“The publication of new books rose by 66 percent over the 2002-2007 period. Since 2000, the annual release of new music albums has more than doubled, and worldwide feature film production is up by more than 30 percent since 2003… In our reading of the evidence there is little to suggest that the new technology has discouraged artistic production. Weaker copyright protection, it seems, has benefited society.”


5 Media Relations Tips from Scott Kirsner

5 Media Relations Tips from Boston Globe Columnist, Scott Kirsner http://bit.ly/90HTGV

Scott’s been on both sides of the interviewer/interviewee equation so he knows his stuff. (He knows his stuff anyway!)

  1. Be Open!
  2. Be Seen
  3. Be an unselfish resource
  4. Create a dialog not a press release and
  5. Never call to ask if a press release was received.

These are great basics for dealing with an interview and certainly parallel what I’ve been teaching in my various seminars.

Hulu’s Views Are Up, But Its Audience Isn’t!

Hulu’s Views Are Up, But Its Audience Isn’t http://bit.ly/c0hjqb

It’s a very interesting graphic/statistic. Apparently the same viewers are going back to Hulu more often, but it’s not growing the total numbers of viewer anywhere near as quickly.

It’s hard to interpret other than that some people have really gotten into the Hulu Habit, watching a lot of their TV viewing there, while it’s not catching on beyond that core group. This could simply be “early adopters” and it won’t be until it moves more into the mainstream that the unique viewers will go up. Viewer numbers have actually dropped a little since last year.

Hopefully they will, or Hulu’s problem in brining in sufficient revenue from the service for its Corporate Masters will be exacerbated. Advertising more to the same people isn’t going to fund growth at Hulu.

Hulu had 43.5 million unique visitors in May, which is just barely above the 40 million unique visitors it had a year ago. It’s down from Hulu’s peak which was 44 million last December.

Why Buying Audience Directly Is the New Black!

Why Buying Audience Directly Is The New Black http://bit.ly/ducSsp

Why should a brand rent someone else’s audience (on a network or website) when they can make direct connections with the audience through their own (branded) media.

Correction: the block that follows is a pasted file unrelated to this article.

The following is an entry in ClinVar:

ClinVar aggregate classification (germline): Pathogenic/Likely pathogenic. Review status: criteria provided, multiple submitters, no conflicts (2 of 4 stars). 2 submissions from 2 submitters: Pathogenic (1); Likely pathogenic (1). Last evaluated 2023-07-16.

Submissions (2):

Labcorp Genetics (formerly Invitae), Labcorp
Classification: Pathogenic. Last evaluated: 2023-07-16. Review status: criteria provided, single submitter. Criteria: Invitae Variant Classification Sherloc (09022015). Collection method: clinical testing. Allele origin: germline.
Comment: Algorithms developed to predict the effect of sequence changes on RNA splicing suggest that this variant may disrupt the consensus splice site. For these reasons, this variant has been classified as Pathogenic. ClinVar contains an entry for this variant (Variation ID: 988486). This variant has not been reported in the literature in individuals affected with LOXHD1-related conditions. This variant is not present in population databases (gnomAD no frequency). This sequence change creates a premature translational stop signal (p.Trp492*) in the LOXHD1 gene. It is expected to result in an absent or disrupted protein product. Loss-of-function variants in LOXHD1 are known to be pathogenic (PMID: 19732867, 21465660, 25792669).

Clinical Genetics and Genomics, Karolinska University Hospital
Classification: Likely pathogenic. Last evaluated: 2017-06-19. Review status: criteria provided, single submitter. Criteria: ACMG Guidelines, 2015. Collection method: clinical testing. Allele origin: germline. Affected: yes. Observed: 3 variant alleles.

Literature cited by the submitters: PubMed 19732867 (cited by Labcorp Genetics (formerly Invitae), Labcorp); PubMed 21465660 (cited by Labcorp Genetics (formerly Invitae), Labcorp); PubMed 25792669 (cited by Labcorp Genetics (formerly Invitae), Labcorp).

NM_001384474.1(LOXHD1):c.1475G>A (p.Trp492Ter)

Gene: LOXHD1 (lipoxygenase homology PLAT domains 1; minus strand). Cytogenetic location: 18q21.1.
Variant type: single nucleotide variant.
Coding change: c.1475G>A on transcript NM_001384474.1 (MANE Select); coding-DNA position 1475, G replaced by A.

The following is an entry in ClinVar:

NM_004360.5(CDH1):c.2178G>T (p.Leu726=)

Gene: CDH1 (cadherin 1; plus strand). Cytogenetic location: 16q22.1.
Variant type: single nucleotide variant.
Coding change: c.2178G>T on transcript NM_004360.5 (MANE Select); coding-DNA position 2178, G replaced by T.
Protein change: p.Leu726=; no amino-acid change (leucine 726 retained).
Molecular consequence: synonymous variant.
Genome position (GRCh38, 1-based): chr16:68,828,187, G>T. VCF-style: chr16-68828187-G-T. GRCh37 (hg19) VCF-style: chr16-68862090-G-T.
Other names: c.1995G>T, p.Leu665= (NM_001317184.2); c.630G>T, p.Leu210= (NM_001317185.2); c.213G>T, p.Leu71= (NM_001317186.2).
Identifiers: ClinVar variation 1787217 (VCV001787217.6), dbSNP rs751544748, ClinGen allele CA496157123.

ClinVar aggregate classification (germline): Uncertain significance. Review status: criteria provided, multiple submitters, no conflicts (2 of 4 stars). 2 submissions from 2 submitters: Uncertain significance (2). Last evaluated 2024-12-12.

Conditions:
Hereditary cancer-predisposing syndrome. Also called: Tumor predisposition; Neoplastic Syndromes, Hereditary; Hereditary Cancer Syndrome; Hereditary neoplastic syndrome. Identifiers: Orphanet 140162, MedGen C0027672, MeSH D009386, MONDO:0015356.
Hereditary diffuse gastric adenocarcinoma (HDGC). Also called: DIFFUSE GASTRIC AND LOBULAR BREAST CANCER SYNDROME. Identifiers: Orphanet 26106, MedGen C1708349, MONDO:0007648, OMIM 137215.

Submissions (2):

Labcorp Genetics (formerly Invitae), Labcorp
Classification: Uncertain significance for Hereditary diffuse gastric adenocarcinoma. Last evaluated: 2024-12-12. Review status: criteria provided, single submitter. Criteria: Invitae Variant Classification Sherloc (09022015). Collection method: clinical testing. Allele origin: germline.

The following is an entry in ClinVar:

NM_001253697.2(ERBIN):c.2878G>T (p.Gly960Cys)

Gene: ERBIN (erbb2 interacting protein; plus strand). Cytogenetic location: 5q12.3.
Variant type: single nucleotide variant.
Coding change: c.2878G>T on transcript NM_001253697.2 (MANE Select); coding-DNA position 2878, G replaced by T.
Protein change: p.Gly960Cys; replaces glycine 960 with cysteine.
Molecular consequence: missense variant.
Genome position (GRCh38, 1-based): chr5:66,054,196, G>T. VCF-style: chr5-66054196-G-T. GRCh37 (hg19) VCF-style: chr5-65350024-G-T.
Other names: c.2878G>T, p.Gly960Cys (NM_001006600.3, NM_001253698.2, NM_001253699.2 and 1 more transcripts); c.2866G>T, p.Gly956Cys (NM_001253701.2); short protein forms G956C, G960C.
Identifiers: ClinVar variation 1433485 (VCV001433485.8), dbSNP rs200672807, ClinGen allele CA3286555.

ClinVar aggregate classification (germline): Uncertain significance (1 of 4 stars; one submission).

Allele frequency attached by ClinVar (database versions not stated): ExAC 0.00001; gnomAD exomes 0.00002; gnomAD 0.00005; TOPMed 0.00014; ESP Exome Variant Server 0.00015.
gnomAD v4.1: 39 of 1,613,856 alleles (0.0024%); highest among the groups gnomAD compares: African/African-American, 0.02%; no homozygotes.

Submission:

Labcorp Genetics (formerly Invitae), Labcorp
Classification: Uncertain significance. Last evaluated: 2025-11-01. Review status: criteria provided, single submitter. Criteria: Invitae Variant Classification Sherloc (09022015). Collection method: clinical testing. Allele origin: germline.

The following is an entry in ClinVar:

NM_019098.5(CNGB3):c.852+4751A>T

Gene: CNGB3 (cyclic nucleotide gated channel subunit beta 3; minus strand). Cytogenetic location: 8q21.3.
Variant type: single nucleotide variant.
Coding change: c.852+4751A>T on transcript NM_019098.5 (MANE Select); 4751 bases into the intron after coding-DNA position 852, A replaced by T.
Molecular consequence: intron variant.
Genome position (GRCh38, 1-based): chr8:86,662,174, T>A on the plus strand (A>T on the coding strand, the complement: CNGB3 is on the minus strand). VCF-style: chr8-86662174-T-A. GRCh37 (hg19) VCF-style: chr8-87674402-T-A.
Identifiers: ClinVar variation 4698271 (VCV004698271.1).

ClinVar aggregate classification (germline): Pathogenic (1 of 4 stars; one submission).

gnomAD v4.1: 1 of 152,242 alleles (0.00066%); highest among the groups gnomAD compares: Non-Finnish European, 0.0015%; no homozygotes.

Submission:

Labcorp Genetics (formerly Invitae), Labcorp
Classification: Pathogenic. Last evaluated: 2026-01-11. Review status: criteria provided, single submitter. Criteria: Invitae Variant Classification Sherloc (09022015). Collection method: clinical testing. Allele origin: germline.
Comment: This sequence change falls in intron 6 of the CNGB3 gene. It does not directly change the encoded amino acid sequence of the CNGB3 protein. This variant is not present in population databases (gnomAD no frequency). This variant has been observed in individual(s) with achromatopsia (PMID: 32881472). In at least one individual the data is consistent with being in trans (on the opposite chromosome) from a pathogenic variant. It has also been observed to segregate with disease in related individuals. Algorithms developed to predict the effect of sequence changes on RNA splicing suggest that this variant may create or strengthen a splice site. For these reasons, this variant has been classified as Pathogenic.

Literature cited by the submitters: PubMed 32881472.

This movement from buying audience indirectly to buying audience directly represents the effective merging of marketing and distribution costs. Rather than making one set of investments in marketing content and a different investment in distribution (through revenue splits), combining these costs into a single budget can yield substantial savings. This is why the costs of direct audience acquisition cannot be compared side-by-side with traditional marketing or distribution costs individually. The more that the costs of production, marketing, and distribution can be looked at as a whole with their cumulative impact on margin the better new methods of audience development can be assessed.

Add a story to a near worthless trinket makes it more expensive!

Add a story to a near worthless trinket on eBay and it sells for more! http://bit.ly/dj5JAe

A great followup story to the earlier post today on Paypal and the future of Media this study shows how attaching a “story” to a near-worthless trinket increased the value significantly. They got higher bids on eBay than other similar items.

This is a near-perfect analogy of how giving fans a reason to buy (something) using the infinite digital good (the music, movie or TV show in download form) works.

The “story” was given away for free, but the object cost money. What those involved in the project quickly found was that these worthless trinkets were suddenly selling for a lot more than their nominal “price.” It was a perfect example of how an infinite good (the story), when properly attached to a scarce good (the trinket), can make that scarce good much more valuable. This is a point that many have trouble grasping. They think, when we discuss the economics of infinite and scarce goods, that the price on scarce goods always remains the same, and never seem to take into account how a connected infinite good can greatly raise the value and the price of a scarce good. A hit song (infinite) heard by millions increases the price of a concert tickets (scarce). A brilliant blog post (infinite) can increase the price of a consultant (scarce) who wrote it. A sterling reputation (infinite) for an automobile company can increase the price of the cars (scarce) they sell. It goes on and on and on.